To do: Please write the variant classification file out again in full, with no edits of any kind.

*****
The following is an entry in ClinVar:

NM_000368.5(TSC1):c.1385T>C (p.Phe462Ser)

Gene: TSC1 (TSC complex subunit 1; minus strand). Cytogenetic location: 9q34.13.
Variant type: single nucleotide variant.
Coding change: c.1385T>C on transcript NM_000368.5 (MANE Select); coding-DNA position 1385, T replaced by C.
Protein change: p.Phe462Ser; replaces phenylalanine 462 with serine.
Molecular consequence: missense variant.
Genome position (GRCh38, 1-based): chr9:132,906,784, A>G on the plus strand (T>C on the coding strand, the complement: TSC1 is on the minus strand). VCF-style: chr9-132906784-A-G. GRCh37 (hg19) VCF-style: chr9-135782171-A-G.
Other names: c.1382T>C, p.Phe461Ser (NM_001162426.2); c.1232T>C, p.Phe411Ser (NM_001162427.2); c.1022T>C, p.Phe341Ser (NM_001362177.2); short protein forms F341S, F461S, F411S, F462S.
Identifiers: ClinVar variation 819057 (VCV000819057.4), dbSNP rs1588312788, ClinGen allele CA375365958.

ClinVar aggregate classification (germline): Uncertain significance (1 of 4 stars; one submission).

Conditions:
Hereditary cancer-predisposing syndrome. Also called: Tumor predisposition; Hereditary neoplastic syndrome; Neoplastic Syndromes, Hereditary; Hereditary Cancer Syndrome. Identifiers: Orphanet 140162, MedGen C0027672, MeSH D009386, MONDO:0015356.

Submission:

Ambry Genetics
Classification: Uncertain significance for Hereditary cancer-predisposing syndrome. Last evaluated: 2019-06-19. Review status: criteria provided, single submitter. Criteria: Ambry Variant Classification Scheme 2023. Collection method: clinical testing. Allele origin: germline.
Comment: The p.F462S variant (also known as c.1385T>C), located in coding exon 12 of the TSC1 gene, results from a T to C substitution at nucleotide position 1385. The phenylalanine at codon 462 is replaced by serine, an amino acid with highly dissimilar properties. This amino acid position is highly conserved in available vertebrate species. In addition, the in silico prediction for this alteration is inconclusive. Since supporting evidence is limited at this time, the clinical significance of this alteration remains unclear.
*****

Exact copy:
The following is an entry in ClinVar:

NM_000368.5(TSC1):c.1385T>C (p.Phe462Ser)

Gene: TSC1 (TSC complex subunit 1; minus strand). Cytogenetic location: 9q34.13.
Variant type: single nucleotide variant.
Coding change: c.1385T>C on transcript NM_000368.5 (MANE Select); coding-DNA position 1385, T replaced by C.
Protein change: p.Phe462Ser; replaces phenylalanine 462 with serine.
Molecular consequence: missense variant.
Genome position (GRCh38, 1-based): chr9:132,906,784, A>G on the plus strand (T>C on the coding strand, the complement: TSC1 is on the minus strand). VCF-style: chr9-132906784-A-G. GRCh37 (hg19) VCF-style: chr9-135782171-A-G.
Other names: c.1382T>C, p.Phe461Ser (NM_001162426.2); c.1232T>C, p.Phe411Ser (NM_001162427.2); c.1022T>C, p.Phe341Ser (NM_001362177.2); short protein forms F341S, F461S, F411S, F462S.
Identifiers: ClinVar variation 819057 (VCV000819057.4), dbSNP rs1588312788, ClinGen allele CA375365958.

ClinVar aggregate classification (germline): Uncertain significance (1 of 4 stars; one submission).

Conditions:
Hereditary cancer-predisposing syndrome. Also called: Tumor predisposition; Hereditary neoplastic syndrome; Neoplastic Syndromes, Hereditary; Hereditary Cancer Syndrome. Identifiers: Orphanet 140162, MedGen C0027672, MeSH D009386, MONDO:0015356.

Submission:

Ambry Genetics
Classification: Uncertain significance for Hereditary cancer-predisposing syndrome. Last evaluated: 2019-06-19. Review status: criteria provided, single submitter. Criteria: Ambry Variant Classification Scheme 2023. Collection method: clinical testing. Allele origin: germline.
Comment: The p.F462S variant (also known as c.1385T>C), located in coding exon 12 of the TSC1 gene, results from a T to C substitution at nucleotide position 1385. The phenylalanine at codon 462 is replaced by serine, an amino acid with highly dissimilar properties. This amino acid position is highly conserved in available vertebrate species. In addition, the in silico prediction for this alteration is inconclusive. Since supporting evidence is limited at this time, the clinical significance of this alteration remains unclear.